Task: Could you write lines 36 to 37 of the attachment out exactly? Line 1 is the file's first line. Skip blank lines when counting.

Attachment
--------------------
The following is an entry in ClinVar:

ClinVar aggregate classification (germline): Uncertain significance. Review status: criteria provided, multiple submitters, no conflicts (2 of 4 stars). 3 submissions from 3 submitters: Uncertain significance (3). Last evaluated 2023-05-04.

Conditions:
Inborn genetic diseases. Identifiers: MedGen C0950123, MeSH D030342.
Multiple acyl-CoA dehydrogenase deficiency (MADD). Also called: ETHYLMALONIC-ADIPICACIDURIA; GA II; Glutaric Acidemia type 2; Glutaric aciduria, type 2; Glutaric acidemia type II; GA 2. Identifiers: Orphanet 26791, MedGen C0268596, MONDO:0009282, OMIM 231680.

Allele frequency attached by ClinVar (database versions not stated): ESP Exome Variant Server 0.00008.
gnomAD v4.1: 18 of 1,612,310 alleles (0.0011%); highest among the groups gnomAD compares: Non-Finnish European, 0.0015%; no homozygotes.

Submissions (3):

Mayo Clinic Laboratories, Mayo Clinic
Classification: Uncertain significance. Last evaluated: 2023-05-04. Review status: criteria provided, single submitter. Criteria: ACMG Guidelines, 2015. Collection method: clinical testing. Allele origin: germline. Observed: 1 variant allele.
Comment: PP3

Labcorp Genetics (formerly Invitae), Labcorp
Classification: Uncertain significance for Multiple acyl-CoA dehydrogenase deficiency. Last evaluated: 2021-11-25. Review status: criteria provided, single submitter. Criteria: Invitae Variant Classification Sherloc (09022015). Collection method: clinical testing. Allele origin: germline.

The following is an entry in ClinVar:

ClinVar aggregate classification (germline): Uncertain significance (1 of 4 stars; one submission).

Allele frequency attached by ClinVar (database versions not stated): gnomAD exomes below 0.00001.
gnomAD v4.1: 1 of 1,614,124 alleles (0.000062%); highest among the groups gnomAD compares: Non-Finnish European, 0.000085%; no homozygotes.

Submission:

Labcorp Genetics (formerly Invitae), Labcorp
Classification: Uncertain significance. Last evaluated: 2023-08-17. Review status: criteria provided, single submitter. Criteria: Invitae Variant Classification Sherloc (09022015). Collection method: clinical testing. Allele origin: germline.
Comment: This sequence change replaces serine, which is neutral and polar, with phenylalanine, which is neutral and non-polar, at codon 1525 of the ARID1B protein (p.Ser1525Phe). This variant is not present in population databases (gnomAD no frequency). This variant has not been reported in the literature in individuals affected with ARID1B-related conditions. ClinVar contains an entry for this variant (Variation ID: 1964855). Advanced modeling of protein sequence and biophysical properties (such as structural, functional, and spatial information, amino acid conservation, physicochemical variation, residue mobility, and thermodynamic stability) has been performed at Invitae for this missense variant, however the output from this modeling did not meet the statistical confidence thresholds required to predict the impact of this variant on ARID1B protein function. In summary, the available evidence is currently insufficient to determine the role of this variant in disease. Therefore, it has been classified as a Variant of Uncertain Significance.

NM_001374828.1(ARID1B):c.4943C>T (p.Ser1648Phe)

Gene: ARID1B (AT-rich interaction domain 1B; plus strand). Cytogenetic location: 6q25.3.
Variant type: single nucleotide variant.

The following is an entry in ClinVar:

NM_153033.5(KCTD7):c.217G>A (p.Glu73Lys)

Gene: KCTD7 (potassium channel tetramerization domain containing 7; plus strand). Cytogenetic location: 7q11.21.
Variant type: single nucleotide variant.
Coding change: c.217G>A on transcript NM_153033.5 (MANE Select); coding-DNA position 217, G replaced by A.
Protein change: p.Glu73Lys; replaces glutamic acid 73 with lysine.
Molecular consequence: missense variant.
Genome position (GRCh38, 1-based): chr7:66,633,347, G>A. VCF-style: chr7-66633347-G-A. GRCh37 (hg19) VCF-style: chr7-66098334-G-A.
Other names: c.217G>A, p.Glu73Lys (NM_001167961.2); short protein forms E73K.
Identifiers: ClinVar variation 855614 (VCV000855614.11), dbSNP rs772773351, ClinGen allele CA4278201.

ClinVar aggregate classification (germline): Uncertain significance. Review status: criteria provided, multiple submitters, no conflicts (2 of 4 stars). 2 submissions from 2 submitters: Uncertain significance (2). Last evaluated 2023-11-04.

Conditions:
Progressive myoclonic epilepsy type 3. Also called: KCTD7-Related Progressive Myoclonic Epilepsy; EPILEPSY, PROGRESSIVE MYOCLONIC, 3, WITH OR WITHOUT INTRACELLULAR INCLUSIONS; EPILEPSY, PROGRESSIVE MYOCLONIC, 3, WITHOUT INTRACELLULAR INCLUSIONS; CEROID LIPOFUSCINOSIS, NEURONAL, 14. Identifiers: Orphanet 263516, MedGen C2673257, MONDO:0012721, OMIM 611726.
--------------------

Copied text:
Conditions:
Progressive myoclonic epilepsy type 3. Also called: KCTD7-Related Progressive Myoclonic Epilepsy; EPILEPSY, PROGRESSIVE MYOCLONIC, 3, WITH OR WITHOUT INTRACELLULAR INCLUSIONS; EPILEPSY, PROGRESSIVE MYOCLONIC, 3, WITHOUT INTRACELLULAR INCLUSIONS; CEROID LIPOFUSCINOSIS, NEURONAL, 14. Identifiers: Orphanet 263516, MedGen C2673257, MONDO:0012721, OMIM 611726.